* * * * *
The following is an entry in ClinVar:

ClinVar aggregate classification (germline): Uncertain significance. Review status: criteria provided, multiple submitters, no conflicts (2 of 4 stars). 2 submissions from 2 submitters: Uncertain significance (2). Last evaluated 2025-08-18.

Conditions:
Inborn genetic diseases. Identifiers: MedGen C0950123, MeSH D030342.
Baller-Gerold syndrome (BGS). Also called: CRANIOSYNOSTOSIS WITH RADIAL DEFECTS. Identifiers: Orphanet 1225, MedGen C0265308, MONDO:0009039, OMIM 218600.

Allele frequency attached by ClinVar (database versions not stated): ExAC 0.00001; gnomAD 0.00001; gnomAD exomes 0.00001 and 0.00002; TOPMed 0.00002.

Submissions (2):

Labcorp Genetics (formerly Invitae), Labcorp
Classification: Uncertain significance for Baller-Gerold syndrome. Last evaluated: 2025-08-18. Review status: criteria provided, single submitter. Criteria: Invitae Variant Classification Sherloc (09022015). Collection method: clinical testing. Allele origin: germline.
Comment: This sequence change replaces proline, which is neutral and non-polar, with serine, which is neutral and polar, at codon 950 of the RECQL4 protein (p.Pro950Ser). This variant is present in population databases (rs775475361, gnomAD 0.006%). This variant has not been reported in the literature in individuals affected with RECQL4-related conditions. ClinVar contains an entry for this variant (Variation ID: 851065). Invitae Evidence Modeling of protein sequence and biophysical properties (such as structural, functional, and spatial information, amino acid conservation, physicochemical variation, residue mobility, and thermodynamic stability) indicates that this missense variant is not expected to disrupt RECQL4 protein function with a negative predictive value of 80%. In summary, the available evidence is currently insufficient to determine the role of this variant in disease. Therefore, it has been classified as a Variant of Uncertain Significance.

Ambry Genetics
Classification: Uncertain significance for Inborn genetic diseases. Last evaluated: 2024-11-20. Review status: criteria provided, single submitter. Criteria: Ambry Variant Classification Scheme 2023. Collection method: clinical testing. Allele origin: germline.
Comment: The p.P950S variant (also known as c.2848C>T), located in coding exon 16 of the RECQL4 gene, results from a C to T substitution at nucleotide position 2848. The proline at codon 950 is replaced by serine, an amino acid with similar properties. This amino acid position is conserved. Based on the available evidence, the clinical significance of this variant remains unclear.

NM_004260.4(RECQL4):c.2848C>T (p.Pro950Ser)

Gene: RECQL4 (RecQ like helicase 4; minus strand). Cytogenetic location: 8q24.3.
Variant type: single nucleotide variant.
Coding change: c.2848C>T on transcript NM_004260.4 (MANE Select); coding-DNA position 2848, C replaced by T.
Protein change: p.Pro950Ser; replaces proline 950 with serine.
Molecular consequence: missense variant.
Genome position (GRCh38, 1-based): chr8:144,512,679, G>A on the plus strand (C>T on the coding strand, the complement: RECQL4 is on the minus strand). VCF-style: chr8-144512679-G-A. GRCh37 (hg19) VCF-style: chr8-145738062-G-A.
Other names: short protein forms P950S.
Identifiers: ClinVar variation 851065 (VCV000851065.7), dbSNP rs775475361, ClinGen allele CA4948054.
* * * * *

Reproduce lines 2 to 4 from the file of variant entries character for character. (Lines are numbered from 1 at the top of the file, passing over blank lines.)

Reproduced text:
ClinVar aggregate classification (germline): Uncertain significance. Review status: criteria provided, multiple submitters, no conflicts (2 of 4 stars). 2 submissions from 2 submitters: Uncertain significance (2). Last evaluated 2025-08-18.

Conditions:
Inborn genetic diseases. Identifiers: MedGen C0950123, MeSH D030342.